naomilmreadsBWNaomi Cornelia Long was born in Norfolk, Virginia on July 5, 1923, the youngest of three children and only daughter of the Rev. Dr. Clarence Marcellus Long and Maude Hilton Long. When she was eighteen months old, the family moved to East Orange, New Jersey where her father became pastor of Calvary Baptist Church. At the age of thirteen, her first published poem appeared in the Orange Daily Courier. A graduate of Ashland Grammar School and beginning freshman at East Orange High School, she moved again to St. Louis, Missouri where her father served as pastor of Central Baptist Church for the next four years. There she attended and graduated with honors from historic, all-black Sumner High School. Having escaped the racism rampant in East Orange, she considers the move to St. Louis the turning point of her life. Several days after graduation, her first small collection of poetry, Songs to a Phantom Nightingale, was published by Fortuny’s Publishing Company in New York.

Naomi spent the next four years as a student at Virginia State College (now University) where many of her poems first appeared in the college newspaper, The Virginia Statesman. During her freshman year, her parents moved again to New Rochelle, New York where her father remained as pastor of Bethesda Baptist Church for 26 years. Hers was the only class in the history of the university whose entire four years coincided with a major war, World War II.

After graduation she began work on her Master of Arts degree in English at New York University but did not complete the course. When her fiancé, Julian Fields Witherspoon, whom she had first met at Sumner High School, was discharged from the Army, they married in 1946 and moved to Detroit, Michigan, where he had lived for a short time before the war. Many of her poems were published under the name Naomi L. Witherspoon in The Michigan Chronicle where she worked as staff writer for a short time. Of this union, one daughter, Jill Annette Witherspoon (now Boyer), was born, but her marriage was short-lived. After her divorce, she served as a service representative for Michigan Bell Telephone Company for six years, continuing her graduate studies part time. After her marriage to William Harold Madgett, she was able to attend Wayne University (now State) full time, earning the degree of Master of Arts in English Education. She taught in Detroit Public Schools for twelve years, most of them spent at Northwestern High School before her appointment as associate professor of English at Eastern Michigan University. While at Eastern she earned her Ph.D. from The International Institute for Advanced Studies. Promoted to full professor, she retired in 1984 as Professor of English Emeritus at the age of sixty. She had established Lotus Press in 1972 and found that trying to work two jobs was too strenuous.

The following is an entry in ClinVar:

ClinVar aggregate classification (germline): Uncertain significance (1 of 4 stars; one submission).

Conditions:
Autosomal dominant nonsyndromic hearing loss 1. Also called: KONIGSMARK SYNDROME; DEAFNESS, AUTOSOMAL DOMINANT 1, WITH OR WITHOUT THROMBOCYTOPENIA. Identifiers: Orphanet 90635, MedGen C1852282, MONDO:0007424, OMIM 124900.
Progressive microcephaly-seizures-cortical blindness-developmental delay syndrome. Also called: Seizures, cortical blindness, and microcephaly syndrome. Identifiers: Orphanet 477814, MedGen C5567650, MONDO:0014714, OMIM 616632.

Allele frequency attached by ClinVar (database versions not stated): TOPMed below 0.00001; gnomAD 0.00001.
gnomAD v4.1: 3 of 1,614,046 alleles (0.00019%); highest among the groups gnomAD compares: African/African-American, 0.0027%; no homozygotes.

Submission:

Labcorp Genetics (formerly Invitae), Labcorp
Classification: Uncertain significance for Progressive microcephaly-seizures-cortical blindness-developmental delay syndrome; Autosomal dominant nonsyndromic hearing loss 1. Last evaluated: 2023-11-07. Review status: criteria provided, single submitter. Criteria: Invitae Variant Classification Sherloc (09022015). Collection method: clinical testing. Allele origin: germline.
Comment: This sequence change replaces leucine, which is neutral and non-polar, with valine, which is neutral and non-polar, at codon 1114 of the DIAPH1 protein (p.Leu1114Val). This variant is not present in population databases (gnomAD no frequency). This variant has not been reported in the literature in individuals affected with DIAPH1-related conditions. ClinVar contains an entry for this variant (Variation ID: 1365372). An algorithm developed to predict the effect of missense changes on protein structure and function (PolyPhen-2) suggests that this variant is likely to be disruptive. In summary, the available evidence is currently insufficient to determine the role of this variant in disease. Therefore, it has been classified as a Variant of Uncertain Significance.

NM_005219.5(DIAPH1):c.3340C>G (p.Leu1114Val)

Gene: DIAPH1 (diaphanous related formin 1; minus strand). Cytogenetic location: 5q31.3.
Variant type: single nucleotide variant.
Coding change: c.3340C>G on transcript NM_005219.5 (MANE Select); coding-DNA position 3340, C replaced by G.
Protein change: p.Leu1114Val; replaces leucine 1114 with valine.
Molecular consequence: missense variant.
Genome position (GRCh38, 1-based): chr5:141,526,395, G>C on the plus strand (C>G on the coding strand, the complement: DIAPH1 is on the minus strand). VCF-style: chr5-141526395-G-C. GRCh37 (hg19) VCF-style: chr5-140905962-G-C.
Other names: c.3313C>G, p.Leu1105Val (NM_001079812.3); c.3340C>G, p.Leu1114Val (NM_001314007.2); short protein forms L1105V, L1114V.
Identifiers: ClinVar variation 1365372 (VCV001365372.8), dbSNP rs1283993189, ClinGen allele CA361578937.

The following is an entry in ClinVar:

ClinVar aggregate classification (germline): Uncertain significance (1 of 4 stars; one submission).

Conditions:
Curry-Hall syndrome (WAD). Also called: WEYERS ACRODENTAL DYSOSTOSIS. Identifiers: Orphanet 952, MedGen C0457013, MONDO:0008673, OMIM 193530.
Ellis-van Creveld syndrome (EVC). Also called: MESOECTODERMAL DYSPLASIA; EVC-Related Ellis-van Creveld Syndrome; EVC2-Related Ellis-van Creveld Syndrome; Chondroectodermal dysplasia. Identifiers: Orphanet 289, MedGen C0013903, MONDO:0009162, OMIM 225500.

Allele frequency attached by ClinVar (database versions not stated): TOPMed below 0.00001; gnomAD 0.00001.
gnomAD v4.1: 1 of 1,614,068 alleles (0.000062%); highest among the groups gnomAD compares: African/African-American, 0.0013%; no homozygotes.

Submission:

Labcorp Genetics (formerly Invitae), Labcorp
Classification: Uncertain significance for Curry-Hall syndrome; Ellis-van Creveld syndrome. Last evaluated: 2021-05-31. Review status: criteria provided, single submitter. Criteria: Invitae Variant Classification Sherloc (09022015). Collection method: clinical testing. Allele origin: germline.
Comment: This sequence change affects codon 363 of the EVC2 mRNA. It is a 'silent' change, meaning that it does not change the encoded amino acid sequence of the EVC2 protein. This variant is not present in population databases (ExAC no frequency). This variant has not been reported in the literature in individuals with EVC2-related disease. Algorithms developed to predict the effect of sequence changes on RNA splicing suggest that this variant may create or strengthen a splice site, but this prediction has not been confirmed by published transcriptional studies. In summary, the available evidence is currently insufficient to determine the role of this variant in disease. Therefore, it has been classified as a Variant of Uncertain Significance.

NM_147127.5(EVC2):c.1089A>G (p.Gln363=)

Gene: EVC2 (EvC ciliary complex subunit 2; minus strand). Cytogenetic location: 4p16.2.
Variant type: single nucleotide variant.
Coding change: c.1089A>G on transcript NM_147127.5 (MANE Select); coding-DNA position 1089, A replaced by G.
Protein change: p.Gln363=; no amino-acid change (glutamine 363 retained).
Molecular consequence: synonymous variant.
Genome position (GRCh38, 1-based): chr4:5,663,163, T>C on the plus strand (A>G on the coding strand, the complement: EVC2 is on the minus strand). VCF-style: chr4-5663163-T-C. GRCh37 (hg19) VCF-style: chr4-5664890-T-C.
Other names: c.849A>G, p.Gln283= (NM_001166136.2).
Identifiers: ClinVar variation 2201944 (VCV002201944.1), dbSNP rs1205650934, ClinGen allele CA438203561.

Naomi Long Madgett, Poet Laureate of the City of Detroit since 2001 and recipient of the 2012 Kresge Eminent Artist Award, is the author of ten books of poetry and two textbooks and editor of two anthologies. Her poems appear in numerous journals and more than 180 anthologies both here and abroad. Several have been set to music and publicly performed. Her career as a published poet spans more than sixty years. In 1980 Lotus Press, Inc. was recognized as a 501(C)(3) organization specializing in the publication of books of poetry of high literary quality. Naomi continued to serve as publisher/ editor until 2015 when Lotus Press merged with Broadside Press, becoming what is now Broadside Lotus Press.

Among her many honors are an American Book Award, induction into three halls of fame, four honorary degrees, and several lifetime achievement awards. She has recorded some of her poems at the Library of Congress. At the request of his wife, she wrote a poem for the 1975 inauguration of Governor William Milliken and read it at his inauguration ceremony. As Poet Laureate, she read her poem celebrating the tri-centennial of Detroit and watched it sealed in a time capsule December 31, 2001 to be opened in a hundred years.

In 1993 the national Naomi Long Madgett Poetry Award was established to recognize and publish an outstanding manuscript by an African American poet. This annual award continues under the sponsorship of Broadside Lotus Press.

On June 4, 2005, a life-size sculpture of Dr. Madgett, commissioned by the Board of Directors of Lotus Press and created by Artis Lane, was unveiled and is now a part of the permanent collection of the Charles H. Wright Museum of African American History in Detroit, the largest facility of its kind in the country.

The most accurate account of her life and work can be found in her autobiography, Pilgrim Journey and Contemporary Authors Autobiography Series, Volume 23 (Gale Research). Some of her papers are in the Fisk University Special Collections Library, but the more complete Naomi Long Madgett/ Lotus Press Archive is on deposit at the University of Michigan Special Collections Library in Ann Arbor.